*        This survey examines 2 key. Questions:

o   What is the Spiritual health of Saint John’s?

o   What is Saint John’s role in the formation of souls?

*     In March, we will receive the results.

*     A team of Saint John’s communicants who will work with this material over a period of months.

*   By late spring, they will advise us how best to proceed given what we have learned from each other.

Then, we will move toward the high mark of our calling, to pray, learn & do what is required to grow our souls up. This is the best way to respond to the anxiety all around us.  This is what I ask all of you to do:

Ask questions, go online & read about Episcopal Spiritual Life Renewal.

Above all, please take this survey. 

I am hopeful today in a way I have not been in a long time.  I want to invest my remaining years of public ministry in this place.  Paul in his letter to the Christians at Ephesus, speaks to us also when he wrote, “Ephesians 4:11 The gifts he gave were that some would be apostles, some prophets, some evangelists, some pastors and teachers, 12 to equip the saints for the work of ministry, for building up the body of Christ, 13 until all of us come to the unity of the faith and of the knowledge of the Son of God, to maturity, to the measure of the full stature of Christ.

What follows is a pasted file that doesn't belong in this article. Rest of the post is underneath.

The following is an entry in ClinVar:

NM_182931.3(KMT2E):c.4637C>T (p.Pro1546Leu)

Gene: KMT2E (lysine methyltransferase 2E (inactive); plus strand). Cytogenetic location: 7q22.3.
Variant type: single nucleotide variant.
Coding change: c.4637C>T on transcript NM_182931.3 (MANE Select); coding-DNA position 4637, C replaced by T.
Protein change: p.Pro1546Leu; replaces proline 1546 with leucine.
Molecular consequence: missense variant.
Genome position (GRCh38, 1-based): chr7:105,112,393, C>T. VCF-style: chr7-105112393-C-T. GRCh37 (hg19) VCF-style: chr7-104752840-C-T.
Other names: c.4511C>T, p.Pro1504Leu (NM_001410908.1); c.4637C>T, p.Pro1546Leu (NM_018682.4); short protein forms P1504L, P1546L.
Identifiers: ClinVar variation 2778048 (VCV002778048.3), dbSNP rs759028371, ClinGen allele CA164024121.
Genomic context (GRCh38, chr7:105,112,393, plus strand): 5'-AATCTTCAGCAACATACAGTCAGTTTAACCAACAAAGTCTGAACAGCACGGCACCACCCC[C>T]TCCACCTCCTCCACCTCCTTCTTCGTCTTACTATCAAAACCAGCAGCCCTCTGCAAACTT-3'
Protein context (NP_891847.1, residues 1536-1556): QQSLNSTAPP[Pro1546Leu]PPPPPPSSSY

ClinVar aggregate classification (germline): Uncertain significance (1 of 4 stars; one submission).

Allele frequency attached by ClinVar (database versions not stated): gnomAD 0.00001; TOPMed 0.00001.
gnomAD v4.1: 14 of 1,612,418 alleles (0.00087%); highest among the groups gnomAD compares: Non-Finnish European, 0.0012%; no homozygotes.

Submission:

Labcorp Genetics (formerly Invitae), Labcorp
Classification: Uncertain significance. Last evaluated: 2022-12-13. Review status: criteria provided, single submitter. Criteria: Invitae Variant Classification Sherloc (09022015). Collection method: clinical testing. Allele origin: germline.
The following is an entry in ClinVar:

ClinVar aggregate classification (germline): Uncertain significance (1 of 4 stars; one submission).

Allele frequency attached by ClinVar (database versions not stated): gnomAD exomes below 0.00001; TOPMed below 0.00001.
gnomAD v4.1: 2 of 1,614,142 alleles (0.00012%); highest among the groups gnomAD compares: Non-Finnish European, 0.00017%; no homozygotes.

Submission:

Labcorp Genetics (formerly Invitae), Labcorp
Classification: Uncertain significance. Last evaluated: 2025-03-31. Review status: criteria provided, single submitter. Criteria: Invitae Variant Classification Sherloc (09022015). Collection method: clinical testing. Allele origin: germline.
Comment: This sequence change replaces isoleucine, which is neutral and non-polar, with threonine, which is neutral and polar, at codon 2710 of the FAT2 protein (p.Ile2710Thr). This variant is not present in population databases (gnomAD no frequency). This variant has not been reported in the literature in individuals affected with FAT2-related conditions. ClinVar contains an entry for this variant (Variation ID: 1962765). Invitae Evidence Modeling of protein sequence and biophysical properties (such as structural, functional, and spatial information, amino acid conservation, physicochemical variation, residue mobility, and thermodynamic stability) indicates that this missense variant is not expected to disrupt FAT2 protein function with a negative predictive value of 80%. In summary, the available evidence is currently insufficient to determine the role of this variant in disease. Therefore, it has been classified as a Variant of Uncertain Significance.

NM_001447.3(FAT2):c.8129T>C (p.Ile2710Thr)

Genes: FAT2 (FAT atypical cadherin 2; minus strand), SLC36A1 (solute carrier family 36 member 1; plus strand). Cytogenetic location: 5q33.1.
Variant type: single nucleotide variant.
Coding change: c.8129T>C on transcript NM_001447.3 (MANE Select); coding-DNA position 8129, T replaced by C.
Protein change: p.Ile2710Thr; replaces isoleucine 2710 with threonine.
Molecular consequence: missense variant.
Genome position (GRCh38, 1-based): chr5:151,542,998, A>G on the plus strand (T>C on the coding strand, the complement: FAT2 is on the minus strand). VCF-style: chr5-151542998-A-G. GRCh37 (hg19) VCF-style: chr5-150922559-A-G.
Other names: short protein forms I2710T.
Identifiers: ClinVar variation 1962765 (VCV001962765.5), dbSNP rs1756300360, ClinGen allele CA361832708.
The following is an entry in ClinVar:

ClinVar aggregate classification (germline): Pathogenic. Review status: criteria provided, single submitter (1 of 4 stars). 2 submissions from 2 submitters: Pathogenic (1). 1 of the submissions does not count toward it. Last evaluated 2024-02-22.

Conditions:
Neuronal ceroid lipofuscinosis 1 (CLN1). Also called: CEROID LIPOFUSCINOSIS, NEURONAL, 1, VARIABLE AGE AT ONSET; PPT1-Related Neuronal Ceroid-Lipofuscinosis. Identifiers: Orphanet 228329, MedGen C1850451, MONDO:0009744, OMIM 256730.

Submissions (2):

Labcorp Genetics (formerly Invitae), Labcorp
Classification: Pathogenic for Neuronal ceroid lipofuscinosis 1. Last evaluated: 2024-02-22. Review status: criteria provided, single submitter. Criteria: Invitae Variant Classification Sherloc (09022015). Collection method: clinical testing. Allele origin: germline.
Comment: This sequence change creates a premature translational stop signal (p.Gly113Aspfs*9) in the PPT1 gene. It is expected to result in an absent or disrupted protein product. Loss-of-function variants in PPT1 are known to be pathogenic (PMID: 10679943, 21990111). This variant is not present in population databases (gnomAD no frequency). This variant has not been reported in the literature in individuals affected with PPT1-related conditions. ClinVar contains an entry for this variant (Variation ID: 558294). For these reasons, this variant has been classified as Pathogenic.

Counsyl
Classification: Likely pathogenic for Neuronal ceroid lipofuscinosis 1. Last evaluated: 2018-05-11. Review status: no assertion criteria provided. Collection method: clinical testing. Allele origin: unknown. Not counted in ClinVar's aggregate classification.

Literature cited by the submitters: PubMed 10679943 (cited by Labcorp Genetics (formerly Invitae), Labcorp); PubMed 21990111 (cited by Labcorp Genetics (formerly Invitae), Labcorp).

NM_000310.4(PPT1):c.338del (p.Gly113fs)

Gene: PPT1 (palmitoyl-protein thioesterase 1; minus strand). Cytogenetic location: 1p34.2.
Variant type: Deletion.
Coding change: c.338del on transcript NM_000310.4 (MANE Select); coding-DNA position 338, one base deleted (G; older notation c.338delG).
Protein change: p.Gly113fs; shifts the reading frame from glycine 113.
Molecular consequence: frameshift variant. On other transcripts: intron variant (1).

Almost thirty years ago I dreamed that I was a member of a Christian community and we were planting an orchard. I never forgot that image and increasingly I have sense that you are that community and Memphis is that orchard. Beloved, let us journey on together. Amen.


John W. Sewell








What is the Way Forward?

Authentic renewal can only occur by going back to the original sources of Christian inspiration — most notably, Scripture grounded in the Church’s Tradition as well as the Church Fathers–and then using this as a basis to think about the present. 

Henri, Cardinal de Lubac